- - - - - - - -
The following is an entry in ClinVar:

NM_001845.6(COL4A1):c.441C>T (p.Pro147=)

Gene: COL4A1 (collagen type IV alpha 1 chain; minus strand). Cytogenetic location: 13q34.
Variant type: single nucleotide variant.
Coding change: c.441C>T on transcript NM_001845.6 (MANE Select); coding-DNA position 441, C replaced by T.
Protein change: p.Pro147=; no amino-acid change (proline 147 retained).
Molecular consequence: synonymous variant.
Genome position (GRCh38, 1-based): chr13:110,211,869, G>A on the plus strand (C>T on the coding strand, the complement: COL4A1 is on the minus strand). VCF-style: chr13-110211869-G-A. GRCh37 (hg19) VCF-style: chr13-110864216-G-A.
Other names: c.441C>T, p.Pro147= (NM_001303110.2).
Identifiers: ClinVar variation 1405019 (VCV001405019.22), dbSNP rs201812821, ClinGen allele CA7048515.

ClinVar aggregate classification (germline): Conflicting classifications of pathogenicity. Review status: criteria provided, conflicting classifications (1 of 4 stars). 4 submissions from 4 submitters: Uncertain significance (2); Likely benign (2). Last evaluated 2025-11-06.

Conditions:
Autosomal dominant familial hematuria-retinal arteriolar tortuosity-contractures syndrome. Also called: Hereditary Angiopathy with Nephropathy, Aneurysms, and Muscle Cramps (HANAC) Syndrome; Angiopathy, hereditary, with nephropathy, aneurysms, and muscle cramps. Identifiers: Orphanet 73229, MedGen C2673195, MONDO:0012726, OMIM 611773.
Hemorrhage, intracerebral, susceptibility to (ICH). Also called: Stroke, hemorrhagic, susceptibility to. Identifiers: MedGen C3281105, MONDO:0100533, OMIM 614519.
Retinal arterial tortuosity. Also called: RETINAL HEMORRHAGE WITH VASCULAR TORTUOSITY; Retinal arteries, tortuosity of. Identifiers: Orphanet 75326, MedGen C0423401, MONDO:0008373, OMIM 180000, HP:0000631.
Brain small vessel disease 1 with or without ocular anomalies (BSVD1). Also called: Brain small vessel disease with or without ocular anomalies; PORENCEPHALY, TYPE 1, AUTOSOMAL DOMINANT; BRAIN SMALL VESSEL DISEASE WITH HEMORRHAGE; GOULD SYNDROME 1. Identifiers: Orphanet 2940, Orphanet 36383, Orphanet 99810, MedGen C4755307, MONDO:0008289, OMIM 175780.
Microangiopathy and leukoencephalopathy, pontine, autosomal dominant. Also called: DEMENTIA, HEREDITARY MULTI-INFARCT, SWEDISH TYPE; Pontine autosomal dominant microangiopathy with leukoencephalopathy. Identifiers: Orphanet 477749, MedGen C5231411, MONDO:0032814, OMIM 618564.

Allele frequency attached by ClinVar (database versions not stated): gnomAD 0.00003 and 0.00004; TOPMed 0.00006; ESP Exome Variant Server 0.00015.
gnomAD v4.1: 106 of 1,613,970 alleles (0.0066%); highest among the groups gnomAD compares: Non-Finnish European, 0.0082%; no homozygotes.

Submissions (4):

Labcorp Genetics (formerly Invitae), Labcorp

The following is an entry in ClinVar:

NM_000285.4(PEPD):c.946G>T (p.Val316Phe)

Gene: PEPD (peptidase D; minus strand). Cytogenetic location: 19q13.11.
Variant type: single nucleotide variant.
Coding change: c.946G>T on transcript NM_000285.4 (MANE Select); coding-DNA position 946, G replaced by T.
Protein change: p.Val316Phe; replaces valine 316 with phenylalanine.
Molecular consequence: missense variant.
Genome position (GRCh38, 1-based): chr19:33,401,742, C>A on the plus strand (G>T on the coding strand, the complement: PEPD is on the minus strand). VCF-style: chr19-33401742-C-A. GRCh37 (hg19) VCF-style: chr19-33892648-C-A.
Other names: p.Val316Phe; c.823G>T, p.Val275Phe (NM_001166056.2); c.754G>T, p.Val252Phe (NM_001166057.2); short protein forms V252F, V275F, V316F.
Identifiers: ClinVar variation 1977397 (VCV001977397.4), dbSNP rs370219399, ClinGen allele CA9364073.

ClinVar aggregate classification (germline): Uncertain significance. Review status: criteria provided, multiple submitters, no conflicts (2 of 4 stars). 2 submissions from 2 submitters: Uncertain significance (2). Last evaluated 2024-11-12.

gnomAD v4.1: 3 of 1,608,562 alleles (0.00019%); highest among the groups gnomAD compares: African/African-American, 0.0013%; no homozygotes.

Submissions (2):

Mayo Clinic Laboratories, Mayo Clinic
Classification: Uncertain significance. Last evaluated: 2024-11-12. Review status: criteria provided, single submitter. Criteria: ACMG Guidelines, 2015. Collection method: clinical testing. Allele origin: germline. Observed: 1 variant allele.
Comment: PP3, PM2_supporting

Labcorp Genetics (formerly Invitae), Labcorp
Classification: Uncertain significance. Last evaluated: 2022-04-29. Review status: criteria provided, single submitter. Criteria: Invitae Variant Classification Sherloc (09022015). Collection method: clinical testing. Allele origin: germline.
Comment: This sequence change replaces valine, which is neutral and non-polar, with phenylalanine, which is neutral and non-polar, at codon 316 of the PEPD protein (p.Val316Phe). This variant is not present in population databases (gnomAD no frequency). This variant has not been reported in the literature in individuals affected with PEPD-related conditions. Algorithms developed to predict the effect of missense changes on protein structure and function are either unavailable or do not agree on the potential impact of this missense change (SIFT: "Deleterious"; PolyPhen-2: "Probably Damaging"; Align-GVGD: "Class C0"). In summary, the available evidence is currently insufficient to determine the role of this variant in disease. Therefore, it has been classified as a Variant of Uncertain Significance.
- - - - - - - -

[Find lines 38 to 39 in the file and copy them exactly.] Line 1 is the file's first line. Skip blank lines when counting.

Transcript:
Labcorp Genetics (formerly Invitae), Labcorp
Classification: Uncertain significance. Last evaluated: 2022-04-29. Review status: criteria provided, single submitter. Criteria: Invitae Variant Classification Sherloc (09022015). Collection method: clinical testing. Allele origin: germline.